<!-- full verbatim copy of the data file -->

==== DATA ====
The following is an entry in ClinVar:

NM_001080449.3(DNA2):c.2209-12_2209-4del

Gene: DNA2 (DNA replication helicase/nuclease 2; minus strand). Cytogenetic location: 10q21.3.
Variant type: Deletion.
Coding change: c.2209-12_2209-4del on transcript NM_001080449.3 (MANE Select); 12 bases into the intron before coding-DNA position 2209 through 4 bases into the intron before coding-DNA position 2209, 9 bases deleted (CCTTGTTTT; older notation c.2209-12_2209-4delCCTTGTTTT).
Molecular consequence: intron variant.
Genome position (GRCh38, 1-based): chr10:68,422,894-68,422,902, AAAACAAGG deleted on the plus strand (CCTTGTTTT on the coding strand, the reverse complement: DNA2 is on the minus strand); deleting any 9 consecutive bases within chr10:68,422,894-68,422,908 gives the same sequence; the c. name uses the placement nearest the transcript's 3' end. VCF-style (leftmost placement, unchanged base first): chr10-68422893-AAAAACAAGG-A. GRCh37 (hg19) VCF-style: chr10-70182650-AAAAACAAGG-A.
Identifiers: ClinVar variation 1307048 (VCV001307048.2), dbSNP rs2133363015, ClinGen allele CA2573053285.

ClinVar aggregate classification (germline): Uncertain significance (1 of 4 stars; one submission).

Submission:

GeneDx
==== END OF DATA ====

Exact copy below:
The following is an entry in ClinVar:

NM_001080449.3(DNA2):c.2209-12_2209-4del

Gene: DNA2 (DNA replication helicase/nuclease 2; minus strand). Cytogenetic location: 10q21.3.
Variant type: Deletion.
Coding change: c.2209-12_2209-4del on transcript NM_001080449.3 (MANE Select); 12 bases into the intron before coding-DNA position 2209 through 4 bases into the intron before coding-DNA position 2209, 9 bases deleted (CCTTGTTTT; older notation c.2209-12_2209-4delCCTTGTTTT).
Molecular consequence: intron variant.
Genome position (GRCh38, 1-based): chr10:68,422,894-68,422,902, AAAACAAGG deleted on the plus strand (CCTTGTTTT on the coding strand, the reverse complement: DNA2 is on the minus strand); deleting any 9 consecutive bases within chr10:68,422,894-68,422,908 gives the same sequence; the c. name uses the placement nearest the transcript's 3' end. VCF-style (leftmost placement, unchanged base first): chr10-68422893-AAAAACAAGG-A. GRCh37 (hg19) VCF-style: chr10-70182650-AAAAACAAGG-A.
Identifiers: ClinVar variation 1307048 (VCV001307048.2), dbSNP rs2133363015, ClinGen allele CA2573053285.

ClinVar aggregate classification (germline): Uncertain significance (1 of 4 stars; one submission).

Submission:

GeneDx